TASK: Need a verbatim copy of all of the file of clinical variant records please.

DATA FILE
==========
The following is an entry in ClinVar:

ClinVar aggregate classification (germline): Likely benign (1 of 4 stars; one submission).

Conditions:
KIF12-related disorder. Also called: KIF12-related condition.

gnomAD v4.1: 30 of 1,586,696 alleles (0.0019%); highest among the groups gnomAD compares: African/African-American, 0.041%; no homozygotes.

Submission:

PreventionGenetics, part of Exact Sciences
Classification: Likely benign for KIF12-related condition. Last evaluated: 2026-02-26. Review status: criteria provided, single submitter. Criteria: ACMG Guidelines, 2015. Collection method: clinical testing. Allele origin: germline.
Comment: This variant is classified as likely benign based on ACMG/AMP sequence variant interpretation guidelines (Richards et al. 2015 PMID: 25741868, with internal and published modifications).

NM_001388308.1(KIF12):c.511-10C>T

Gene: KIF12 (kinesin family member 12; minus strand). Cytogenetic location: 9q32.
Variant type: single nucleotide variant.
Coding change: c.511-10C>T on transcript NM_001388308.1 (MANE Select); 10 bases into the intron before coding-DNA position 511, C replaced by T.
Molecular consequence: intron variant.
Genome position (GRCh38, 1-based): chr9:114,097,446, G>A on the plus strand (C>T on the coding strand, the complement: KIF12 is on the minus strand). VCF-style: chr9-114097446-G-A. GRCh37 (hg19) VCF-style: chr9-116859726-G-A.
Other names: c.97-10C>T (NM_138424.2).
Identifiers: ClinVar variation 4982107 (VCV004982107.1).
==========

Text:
The following is an entry in ClinVar:

ClinVar aggregate classification (germline): Likely benign (1 of 4 stars; one submission).

Conditions:
KIF12-related disorder. Also called: KIF12-related condition.

gnomAD v4.1: 30 of 1,586,696 alleles (0.0019%); highest among the groups gnomAD compares: African/African-American, 0.041%; no homozygotes.

Submission:

PreventionGenetics, part of Exact Sciences
Classification: Likely benign for KIF12-related condition. Last evaluated: 2026-02-26. Review status: criteria provided, single submitter. Criteria: ACMG Guidelines, 2015. Collection method: clinical testing. Allele origin: germline.
Comment: This variant is classified as likely benign based on ACMG/AMP sequence variant interpretation guidelines (Richards et al. 2015 PMID: 25741868, with internal and published modifications).

NM_001388308.1(KIF12):c.511-10C>T

Gene: KIF12 (kinesin family member 12; minus strand). Cytogenetic location: 9q32.
Variant type: single nucleotide variant.
Coding change: c.511-10C>T on transcript NM_001388308.1 (MANE Select); 10 bases into the intron before coding-DNA position 511, C replaced by T.
Molecular consequence: intron variant.
Genome position (GRCh38, 1-based): chr9:114,097,446, G>A on the plus strand (C>T on the coding strand, the complement: KIF12 is on the minus strand). VCF-style: chr9-114097446-G-A. GRCh37 (hg19) VCF-style: chr9-116859726-G-A.
Other names: c.97-10C>T (NM_138424.2).
Identifiers: ClinVar variation 4982107 (VCV004982107.1).